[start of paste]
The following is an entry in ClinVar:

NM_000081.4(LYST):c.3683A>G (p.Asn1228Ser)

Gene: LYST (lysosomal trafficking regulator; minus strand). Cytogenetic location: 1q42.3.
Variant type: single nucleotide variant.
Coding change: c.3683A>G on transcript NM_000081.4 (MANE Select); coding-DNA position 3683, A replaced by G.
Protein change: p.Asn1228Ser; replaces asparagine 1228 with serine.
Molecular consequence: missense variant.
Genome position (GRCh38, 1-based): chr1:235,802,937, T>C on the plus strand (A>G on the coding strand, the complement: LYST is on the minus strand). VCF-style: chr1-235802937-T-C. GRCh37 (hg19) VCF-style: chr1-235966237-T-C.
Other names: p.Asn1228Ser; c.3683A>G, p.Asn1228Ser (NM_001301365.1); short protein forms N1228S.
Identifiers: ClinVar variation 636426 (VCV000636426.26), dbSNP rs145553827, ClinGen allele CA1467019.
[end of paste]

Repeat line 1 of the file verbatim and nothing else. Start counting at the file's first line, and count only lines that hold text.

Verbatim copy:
The following is an entry in ClinVar: